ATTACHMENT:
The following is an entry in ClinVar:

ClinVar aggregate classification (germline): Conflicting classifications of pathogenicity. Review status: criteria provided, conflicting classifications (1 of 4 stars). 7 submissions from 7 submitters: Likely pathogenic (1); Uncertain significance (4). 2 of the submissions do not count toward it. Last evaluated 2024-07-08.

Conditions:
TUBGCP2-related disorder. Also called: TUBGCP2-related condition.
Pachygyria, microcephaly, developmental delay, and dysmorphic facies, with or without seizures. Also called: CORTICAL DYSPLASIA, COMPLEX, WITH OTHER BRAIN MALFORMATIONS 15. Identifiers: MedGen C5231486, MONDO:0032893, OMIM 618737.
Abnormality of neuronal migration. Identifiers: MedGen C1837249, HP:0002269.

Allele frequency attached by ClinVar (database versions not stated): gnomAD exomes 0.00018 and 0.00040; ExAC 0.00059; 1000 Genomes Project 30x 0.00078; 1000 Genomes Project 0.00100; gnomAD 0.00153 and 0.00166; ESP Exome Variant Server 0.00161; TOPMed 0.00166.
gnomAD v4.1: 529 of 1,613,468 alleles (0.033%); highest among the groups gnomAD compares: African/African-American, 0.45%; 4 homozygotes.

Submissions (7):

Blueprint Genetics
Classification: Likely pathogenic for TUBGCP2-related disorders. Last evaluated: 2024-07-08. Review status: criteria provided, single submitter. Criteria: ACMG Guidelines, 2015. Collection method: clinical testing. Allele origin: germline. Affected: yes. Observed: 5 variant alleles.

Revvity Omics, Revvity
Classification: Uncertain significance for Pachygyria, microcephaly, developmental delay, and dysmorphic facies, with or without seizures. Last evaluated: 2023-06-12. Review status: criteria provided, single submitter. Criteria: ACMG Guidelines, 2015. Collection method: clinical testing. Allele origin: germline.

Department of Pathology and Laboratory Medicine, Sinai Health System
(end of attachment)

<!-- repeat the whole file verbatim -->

The following is an entry in ClinVar:

ClinVar aggregate classification (germline): Conflicting classifications of pathogenicity. Review status: criteria provided, conflicting classifications (1 of 4 stars). 7 submissions from 7 submitters: Likely pathogenic (1); Uncertain significance (4). 2 of the submissions do not count toward it. Last evaluated 2024-07-08.

Conditions:
TUBGCP2-related disorder. Also called: TUBGCP2-related condition.
Pachygyria, microcephaly, developmental delay, and dysmorphic facies, with or without seizures. Also called: CORTICAL DYSPLASIA, COMPLEX, WITH OTHER BRAIN MALFORMATIONS 15. Identifiers: MedGen C5231486, MONDO:0032893, OMIM 618737.
Abnormality of neuronal migration. Identifiers: MedGen C1837249, HP:0002269.

Allele frequency attached by ClinVar (database versions not stated): gnomAD exomes 0.00018 and 0.00040; ExAC 0.00059; 1000 Genomes Project 30x 0.00078; 1000 Genomes Project 0.00100; gnomAD 0.00153 and 0.00166; ESP Exome Variant Server 0.00161; TOPMed 0.00166.
gnomAD v4.1: 529 of 1,613,468 alleles (0.033%); highest among the groups gnomAD compares: African/African-American, 0.45%; 4 homozygotes.

Submissions (7):

Blueprint Genetics
Classification: Likely pathogenic for TUBGCP2-related disorders. Last evaluated: 2024-07-08. Review status: criteria provided, single submitter. Criteria: ACMG Guidelines, 2015. Collection method: clinical testing. Allele origin: germline. Affected: yes. Observed: 5 variant alleles.

Revvity Omics, Revvity
Classification: Uncertain significance for Pachygyria, microcephaly, developmental delay, and dysmorphic facies, with or without seizures. Last evaluated: 2023-06-12. Review status: criteria provided, single submitter. Criteria: ACMG Guidelines, 2015. Collection method: clinical testing. Allele origin: germline.

Department of Pathology and Laboratory Medicine, Sinai Health System